Extreme-ultraviolet microscope to create next generation of microchips

November 2, 2011

The SHARP extreme-ultraviolet microscope will be used in creating the chips of the future (credit: Berkeley Lab)

An extreme-ultraviolet (EUV) microscope for creating the next generation of chips has been created by scientists at the U.S. Department of Energy’s Lawrence Berkeley National Laboratory (Berkeley Lab) in collaboration with leading semiconductor manufacturers.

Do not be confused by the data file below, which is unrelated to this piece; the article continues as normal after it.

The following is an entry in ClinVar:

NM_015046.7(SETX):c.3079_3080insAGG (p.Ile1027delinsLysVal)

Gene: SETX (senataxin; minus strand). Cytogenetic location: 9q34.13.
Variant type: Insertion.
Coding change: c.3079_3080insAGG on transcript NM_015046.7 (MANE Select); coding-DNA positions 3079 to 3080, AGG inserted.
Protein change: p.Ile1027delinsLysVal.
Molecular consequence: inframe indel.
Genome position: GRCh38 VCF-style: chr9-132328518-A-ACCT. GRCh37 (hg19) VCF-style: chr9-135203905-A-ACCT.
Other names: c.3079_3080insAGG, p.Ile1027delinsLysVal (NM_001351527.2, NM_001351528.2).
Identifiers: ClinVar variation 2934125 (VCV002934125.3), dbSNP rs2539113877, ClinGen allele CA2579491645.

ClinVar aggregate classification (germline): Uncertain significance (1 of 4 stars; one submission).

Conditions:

Called SHARP (Semiconductor High-NA Actinic Reticle Review Project), the new microscope will be dedicated to photolithography, the central process in the creation of microchips.

Within the coming years, semiconductor devices will be measured in dimensions of down to 8 nanometers.To mass-produce them, industry is pushing a photolithography process that uses EUV light with a wavelength of just 13.5 nanometers, 40 times smaller than visible light.

“At this short wavelength, we can print and image circuit patterns at nanometer length scales,” says project leader Kenneth Goldberg of the Center for X-Ray Optics (CXRO) in Berkeley Lab’s Materials Science Division (MSD).